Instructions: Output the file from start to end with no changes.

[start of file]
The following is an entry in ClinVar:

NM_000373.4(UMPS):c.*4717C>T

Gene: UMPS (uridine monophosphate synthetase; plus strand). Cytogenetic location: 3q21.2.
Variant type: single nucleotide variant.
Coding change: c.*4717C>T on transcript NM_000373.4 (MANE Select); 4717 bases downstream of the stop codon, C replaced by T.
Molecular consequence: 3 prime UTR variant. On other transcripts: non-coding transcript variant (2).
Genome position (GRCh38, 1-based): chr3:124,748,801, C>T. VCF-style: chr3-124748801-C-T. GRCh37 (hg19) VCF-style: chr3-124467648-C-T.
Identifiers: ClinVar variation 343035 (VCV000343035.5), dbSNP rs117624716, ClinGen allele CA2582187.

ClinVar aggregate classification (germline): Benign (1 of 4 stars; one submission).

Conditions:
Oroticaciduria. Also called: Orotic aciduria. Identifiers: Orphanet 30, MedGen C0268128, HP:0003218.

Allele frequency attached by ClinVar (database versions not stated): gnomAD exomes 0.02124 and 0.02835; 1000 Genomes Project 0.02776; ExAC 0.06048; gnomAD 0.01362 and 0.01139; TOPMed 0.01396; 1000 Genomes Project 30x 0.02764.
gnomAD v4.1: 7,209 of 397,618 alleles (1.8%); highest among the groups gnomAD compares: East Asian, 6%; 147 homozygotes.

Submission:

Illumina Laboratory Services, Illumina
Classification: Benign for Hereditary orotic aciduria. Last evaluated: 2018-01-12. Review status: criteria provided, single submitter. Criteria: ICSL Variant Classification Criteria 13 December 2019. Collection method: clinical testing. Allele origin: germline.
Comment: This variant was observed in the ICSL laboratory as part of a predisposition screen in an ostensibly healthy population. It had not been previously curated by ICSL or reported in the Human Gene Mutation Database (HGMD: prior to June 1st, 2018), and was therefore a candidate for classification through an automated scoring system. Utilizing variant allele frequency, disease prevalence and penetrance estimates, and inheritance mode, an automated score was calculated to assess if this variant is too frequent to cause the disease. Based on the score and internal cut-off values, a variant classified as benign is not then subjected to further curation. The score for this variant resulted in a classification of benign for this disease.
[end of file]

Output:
The following is an entry in ClinVar:

NM_000373.4(UMPS):c.*4717C>T

Gene: UMPS (uridine monophosphate synthetase; plus strand). Cytogenetic location: 3q21.2.
Variant type: single nucleotide variant.
Coding change: c.*4717C>T on transcript NM_000373.4 (MANE Select); 4717 bases downstream of the stop codon, C replaced by T.
Molecular consequence: 3 prime UTR variant. On other transcripts: non-coding transcript variant (2).
Genome position (GRCh38, 1-based): chr3:124,748,801, C>T. VCF-style: chr3-124748801-C-T. GRCh37 (hg19) VCF-style: chr3-124467648-C-T.
Identifiers: ClinVar variation 343035 (VCV000343035.5), dbSNP rs117624716, ClinGen allele CA2582187.

ClinVar aggregate classification (germline): Benign (1 of 4 stars; one submission).

Conditions:
Oroticaciduria. Also called: Orotic aciduria. Identifiers: Orphanet 30, MedGen C0268128, HP:0003218.

Allele frequency attached by ClinVar (database versions not stated): gnomAD exomes 0.02124 and 0.02835; 1000 Genomes Project 0.02776; ExAC 0.06048; gnomAD 0.01362 and 0.01139; TOPMed 0.01396; 1000 Genomes Project 30x 0.02764.
gnomAD v4.1: 7,209 of 397,618 alleles (1.8%); highest among the groups gnomAD compares: East Asian, 6%; 147 homozygotes.

Submission:

Illumina Laboratory Services, Illumina
Classification: Benign for Hereditary orotic aciduria. Last evaluated: 2018-01-12. Review status: criteria provided, single submitter. Criteria: ICSL Variant Classification Criteria 13 December 2019. Collection method: clinical testing. Allele origin: germline.
Comment: This variant was observed in the ICSL laboratory as part of a predisposition screen in an ostensibly healthy population. It had not been previously curated by ICSL or reported in the Human Gene Mutation Database (HGMD: prior to June 1st, 2018), and was therefore a candidate for classification through an automated scoring system. Utilizing variant allele frequency, disease prevalence and penetrance estimates, and inheritance mode, an automated score was calculated to assess if this variant is too frequent to cause the disease. Based on the score and internal cut-off values, a variant classified as benign is not then subjected to further curation. The score for this variant resulted in a classification of benign for this disease.